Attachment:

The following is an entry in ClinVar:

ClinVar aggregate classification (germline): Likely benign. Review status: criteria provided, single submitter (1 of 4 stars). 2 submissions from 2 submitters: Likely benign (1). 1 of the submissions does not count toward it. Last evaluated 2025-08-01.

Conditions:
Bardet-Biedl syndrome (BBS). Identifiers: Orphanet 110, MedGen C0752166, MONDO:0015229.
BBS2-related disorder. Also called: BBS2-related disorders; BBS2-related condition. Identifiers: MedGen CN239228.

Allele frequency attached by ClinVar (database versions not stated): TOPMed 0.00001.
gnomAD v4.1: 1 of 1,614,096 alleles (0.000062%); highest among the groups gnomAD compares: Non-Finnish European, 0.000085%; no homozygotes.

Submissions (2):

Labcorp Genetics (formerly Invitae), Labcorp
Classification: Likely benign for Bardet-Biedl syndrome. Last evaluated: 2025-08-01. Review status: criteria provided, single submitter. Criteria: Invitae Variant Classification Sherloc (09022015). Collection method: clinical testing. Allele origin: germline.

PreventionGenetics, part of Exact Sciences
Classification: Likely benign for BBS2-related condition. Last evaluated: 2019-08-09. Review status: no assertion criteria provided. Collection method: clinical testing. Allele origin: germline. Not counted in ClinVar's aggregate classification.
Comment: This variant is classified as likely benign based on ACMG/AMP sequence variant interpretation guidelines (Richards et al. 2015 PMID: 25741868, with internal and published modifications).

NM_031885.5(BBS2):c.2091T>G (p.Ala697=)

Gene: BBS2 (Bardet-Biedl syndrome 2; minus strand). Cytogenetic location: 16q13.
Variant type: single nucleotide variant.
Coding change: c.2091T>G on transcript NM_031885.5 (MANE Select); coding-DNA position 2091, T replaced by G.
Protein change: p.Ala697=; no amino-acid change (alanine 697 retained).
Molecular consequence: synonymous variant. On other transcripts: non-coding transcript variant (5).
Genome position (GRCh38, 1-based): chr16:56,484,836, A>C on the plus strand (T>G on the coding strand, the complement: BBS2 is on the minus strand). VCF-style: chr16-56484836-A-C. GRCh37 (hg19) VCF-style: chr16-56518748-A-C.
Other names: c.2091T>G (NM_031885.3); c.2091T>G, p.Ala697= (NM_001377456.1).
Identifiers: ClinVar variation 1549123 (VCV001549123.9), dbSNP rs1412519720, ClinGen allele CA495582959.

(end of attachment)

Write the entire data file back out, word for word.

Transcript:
The following is an entry in ClinVar:

ClinVar aggregate classification (germline): Likely benign. Review status: criteria provided, single submitter (1 of 4 stars). 2 submissions from 2 submitters: Likely benign (1). 1 of the submissions does not count toward it. Last evaluated 2025-08-01.

Conditions:
Bardet-Biedl syndrome (BBS). Identifiers: Orphanet 110, MedGen C0752166, MONDO:0015229.
BBS2-related disorder. Also called: BBS2-related disorders; BBS2-related condition. Identifiers: MedGen CN239228.

Allele frequency attached by ClinVar (database versions not stated): TOPMed 0.00001.
gnomAD v4.1: 1 of 1,614,096 alleles (0.000062%); highest among the groups gnomAD compares: Non-Finnish European, 0.000085%; no homozygotes.

Submissions (2):

Labcorp Genetics (formerly Invitae), Labcorp
Classification: Likely benign for Bardet-Biedl syndrome. Last evaluated: 2025-08-01. Review status: criteria provided, single submitter. Criteria: Invitae Variant Classification Sherloc (09022015). Collection method: clinical testing. Allele origin: germline.

PreventionGenetics, part of Exact Sciences
Classification: Likely benign for BBS2-related condition. Last evaluated: 2019-08-09. Review status: no assertion criteria provided. Collection method: clinical testing. Allele origin: germline. Not counted in ClinVar's aggregate classification.
Comment: This variant is classified as likely benign based on ACMG/AMP sequence variant interpretation guidelines (Richards et al. 2015 PMID: 25741868, with internal and published modifications).

NM_031885.5(BBS2):c.2091T>G (p.Ala697=)

Gene: BBS2 (Bardet-Biedl syndrome 2; minus strand). Cytogenetic location: 16q13.
Variant type: single nucleotide variant.
Coding change: c.2091T>G on transcript NM_031885.5 (MANE Select); coding-DNA position 2091, T replaced by G.
Protein change: p.Ala697=; no amino-acid change (alanine 697 retained).
Molecular consequence: synonymous variant. On other transcripts: non-coding transcript variant (5).
Genome position (GRCh38, 1-based): chr16:56,484,836, A>C on the plus strand (T>G on the coding strand, the complement: BBS2 is on the minus strand). VCF-style: chr16-56484836-A-C. GRCh37 (hg19) VCF-style: chr16-56518748-A-C.
Other names: c.2091T>G (NM_031885.3); c.2091T>G, p.Ala697= (NM_001377456.1).
Identifiers: ClinVar variation 1549123 (VCV001549123.9), dbSNP rs1412519720, ClinGen allele CA495582959.